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Convergence of More Moore, More than Moore and Beyond Moore: Materials, Devices, and Nanosystems 2021 book

Convergence of More Moore, More than Moore and Beyond Moore: Materials, Devices, and Nanosystems

Details Of The Book

Convergence of More Moore, More than Moore and Beyond Moore: Materials, Devices, and Nanosystems

edition: 1 
serie: Jenny Stanford Series on Intelligent Nanosystems, 4 
ISBN : 9814877123, 9789814877121 
publisher: Jenny Stanford Publishing 
publish year: 2021 
pages: 306 
language: English 
ebook format : PDF (It will be converted to PDF, EPUB OR AZW3 if requested by the user) 
file size: 10 MB 

price : $8.2 10 With 18% OFF

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Abstract Of The Book

Table Of Contents

Half Title
Title Page
Copyright Page
Table of Contents
Part I: From Nanoelectronics to Diversified Nanosystems
	Chapter 1: The Era of Sustainable and Energy Efficient Nanoelectronics and Nanosystems
		1.1: Introduction
		1.2: Energy and Variability Efficient Nanoelectronics
			1.2.1: Moore’s Law, More than Moore, and Beyond Moore Challenges and Sustainability
			1.2.2: Innovations and Trends Leading to Market Drivers CMOS technology as a driver Memories as market drivers and hierarchy in information processing Pushing further the limits or introducing innovative approaches
			1.2.3: Geometrical Downscaling of Logic Devices: MOSFET Electrostatic Integrity Introduction of breakthrough modules  Opportunities for tunneling field effect transistors
			1.2.4: Memory Scaling Conventional scaling hits the limit  Nanofloating gates to help conventional NVM scaling? Three-dimensional integration for mass storage Alternative architectures to floating gate cells
			1.2.5: Towards Zero Intrinsic Variability Through New Fabrication Paradigms
		1.3: More Moore and More than Moore Co-integrated into 3D Zero Power Systems
	Chapter 2: From 2D to 3D Nonvolatile Memories
		2.1: 2D and 3D NAND Array Architecture
			2.1.1: Array Architecture
			2.1.2: Cell Architecture
		2.2: Scaling Limitations of 2D NAND and Transitions to 3D NAND
			2.2.1: Few-Electron Effects
			2.2.2: Fluctuation of the Number of Electrons (Program Noise)
			2.2.3: VT Instability due to Charge Trap/Detrap
			2.2.4: Cell-to-Cell Interference
		2.3: Key Technology Features of 3D NAND
			2.3.1: 3D NAND Architectures
			2.3.2: GIDL Erase
			2.3.3: Thin Polysilicon Channel
			2.3.4: CMOS Under Array
			2.3.5: Four Bits/Cell QLC
		2.4: 3D NAND Technology Scaling
		2.5: Conclusions
	Chapter 3: Three-Dimensional Vertical RRAM
		3.1: Introduction
		3.2: Architectures of 3D Vertical RRAM
		3.3: Memory Cells in 3D VRRAM Architectures
			3.3.1: Sneak Path Issues in 3D VRRAM
			3.3.2: Self-Rectifying RRAM
			3.3.3: Built-in Nonlinearity RRAM SSC with threshold type selection layer SSC with exponential type selection layer
		3.4: Challenges for 3D VRRAM
		3.5: Conclusions
	Chapter 4: SOI Technologies for RF and Millimeter-Wave Applications
		4.1: Introduction
		4.2: SOI Devices
			4.2.1: Device Architecture and Electrostatics
			4.2.2: A Brief History of SOI Devices
			4.2.3: High-Performance RF and Millimeter-Wave PD-SOI and FD-SOI
			4.2.4: Low-Power FD-SOI
			4.2.5: Summary
		4.3: State-of-the-Art SOI ICs
			4.3.1: RF Front-End Modules: History
			4.3.2: RF Front-End Modules: Future Trends
			4.3.3: Summary
		4.4: Silicon-Based Substrates at RF
			4.4.1: From Standard Silicon to HR- and TR-SOI
			4.4.2: Substrate Impact on Coplanar Technology: Measurements and Modeling Techniques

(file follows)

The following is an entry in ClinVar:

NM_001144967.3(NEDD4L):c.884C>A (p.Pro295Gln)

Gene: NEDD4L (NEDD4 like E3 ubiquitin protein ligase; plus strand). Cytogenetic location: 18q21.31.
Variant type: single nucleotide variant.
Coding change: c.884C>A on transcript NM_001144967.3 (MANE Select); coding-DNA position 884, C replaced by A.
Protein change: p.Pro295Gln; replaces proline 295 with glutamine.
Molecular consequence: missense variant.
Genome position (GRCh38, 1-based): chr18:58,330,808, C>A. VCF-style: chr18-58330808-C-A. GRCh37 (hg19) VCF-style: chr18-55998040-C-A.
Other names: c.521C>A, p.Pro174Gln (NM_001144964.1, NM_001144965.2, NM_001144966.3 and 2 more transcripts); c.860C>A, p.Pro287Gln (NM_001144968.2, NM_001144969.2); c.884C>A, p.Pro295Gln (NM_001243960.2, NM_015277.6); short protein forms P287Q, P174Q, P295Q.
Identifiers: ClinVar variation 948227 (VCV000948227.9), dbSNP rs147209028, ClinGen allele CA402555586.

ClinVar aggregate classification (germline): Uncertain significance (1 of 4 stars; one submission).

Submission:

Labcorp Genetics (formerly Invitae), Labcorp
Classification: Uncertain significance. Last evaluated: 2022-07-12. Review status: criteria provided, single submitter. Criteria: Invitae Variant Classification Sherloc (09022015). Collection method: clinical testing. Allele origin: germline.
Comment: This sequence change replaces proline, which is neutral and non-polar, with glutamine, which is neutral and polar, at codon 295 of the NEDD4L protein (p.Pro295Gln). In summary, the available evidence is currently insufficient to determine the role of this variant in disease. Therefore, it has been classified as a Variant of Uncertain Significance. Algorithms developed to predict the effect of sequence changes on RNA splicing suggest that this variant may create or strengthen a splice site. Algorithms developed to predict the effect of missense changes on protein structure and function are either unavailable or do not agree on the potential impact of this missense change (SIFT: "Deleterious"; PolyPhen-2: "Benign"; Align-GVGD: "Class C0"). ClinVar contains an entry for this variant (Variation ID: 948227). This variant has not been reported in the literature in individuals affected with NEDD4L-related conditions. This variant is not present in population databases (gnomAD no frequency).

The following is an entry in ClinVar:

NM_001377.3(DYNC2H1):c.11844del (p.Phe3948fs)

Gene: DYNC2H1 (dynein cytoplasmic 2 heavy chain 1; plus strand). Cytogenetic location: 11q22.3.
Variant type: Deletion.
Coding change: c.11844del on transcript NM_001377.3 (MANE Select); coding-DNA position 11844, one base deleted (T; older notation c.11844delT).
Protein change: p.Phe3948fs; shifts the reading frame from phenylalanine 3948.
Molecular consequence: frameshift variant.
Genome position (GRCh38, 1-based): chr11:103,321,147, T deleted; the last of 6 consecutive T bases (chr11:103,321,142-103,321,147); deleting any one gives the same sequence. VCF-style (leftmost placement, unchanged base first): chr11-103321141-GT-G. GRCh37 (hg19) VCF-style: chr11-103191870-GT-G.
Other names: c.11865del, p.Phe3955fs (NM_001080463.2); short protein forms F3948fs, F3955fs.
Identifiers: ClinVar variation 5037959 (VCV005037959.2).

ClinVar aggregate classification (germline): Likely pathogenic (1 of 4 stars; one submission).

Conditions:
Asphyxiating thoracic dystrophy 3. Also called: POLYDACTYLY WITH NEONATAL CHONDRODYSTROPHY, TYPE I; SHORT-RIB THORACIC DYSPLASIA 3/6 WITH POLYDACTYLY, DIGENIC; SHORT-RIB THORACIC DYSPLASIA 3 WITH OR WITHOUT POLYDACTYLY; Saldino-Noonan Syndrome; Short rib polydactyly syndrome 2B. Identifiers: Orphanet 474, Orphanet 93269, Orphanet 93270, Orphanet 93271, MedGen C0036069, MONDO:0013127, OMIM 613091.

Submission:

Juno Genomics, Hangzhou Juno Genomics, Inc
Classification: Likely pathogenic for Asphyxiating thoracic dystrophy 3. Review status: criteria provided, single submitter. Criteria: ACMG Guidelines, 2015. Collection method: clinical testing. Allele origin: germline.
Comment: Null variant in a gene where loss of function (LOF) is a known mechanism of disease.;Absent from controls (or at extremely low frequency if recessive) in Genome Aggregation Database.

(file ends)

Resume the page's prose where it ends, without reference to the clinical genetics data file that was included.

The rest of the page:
4.4.3: Quality of Integrated Passive Devices: Inductors and Filters
			4.4.4: Substrate Noise Coupling: Crosstalk and Isolation
			4.4.5: Substrate Linearity: Signal Distortion Induced by Silicon-Based Substrate Materials
			4.4.6: Application Example: Substrate Impact on RF Switch Modules
			4.4.7: Summary
		4.5: Next-Generation Silicon Substrate Solutions
			4.5.1: Buried PN Depletion Junction Substrates
			4.5.2: Post-Process Local Porous Silicon
			4.5.3: RF Performance of Buried PN and PSi Substrates
			4.5.4: Summary
		4.6: Conclusion
Part II: Nanofunctions for Augmented Nanosystems
	Chapter 5: Graphene Nanoelectromechanical Switch: Ultimate Downscaled NEM Actuators to Single-Molecule and Zeptogram Mass Sensors
		5.1: Introduction
		5.2: Graphene
			5.2.1: Graphene as a NEM Switch Material
			5.2.2: Graphene as a Gas-Sensitive Material
			5.2.3: Graphene Devices Mechanical exfoliation of graphene Epitaxial graphene technique Chemical vapor deposition of graphene
		5.3: Graphene Nanoelectromechanical Switch
		5.4: Bottom-Gate Two-Terminal GNEM Switch
		5.5: Top-Gate Doubly Clamped Two-Terminal GNEM Switch
		5.6: Top-Gate Two-Terminal Cantilever GNEM Switch
		5.7: Three-Terminal GNEM Switch with All Two-Dimensional Materials
		5.8: Large-Scale Nanocrystalline GNEM Switch
		5.9: GNEM Sensor for Single-Molecule Adsorption Detection
		5.10: Graphene Resonator Sensor for Ultrasmall Mass Detection
		5.11: Summary
	Chapter 6: Self-Powered 3D Nanosensor Systems for Mechanical Interfacing Applications
		6.1: Application Needs for 3D Self-Powered Nanosensor Systems
		6.2: Piezotronic Effect–Enabled 3D Self-Powered Tactile Nanosensor Systems
		6.3: Piezophotonic Effect–Enabled 3D Self-Powered Nanosensor Systems
		6.4: Contact Triboelectrification-Enabled 3D Self-Powered Active Nanosensor Systems
		6.5: Conclusion and Outlook
	Chapter 7: Miniaturization and Packaging of Implantable Biomedical Silicon Devices
		7.1: Introduction
		7.2: From Titanium Box to Silicon Box
		7.3: From Box Encapsulation to Thin-Film Encapsulation
			7.3.1: Corrosion of Aluminum in PBS
			7.3.2: Barrier Properties of SiO2 in PBS
			7.3.3: Barrier Properties of Al2O3/TiO2 in PBS
			7.3.4: Barrier Properties of Ti–TiN in PBS
			7.3.5: Optimal Stacking as Barrier Against PBS
		7.4: Biocompatibility
		7.5: Conclusion

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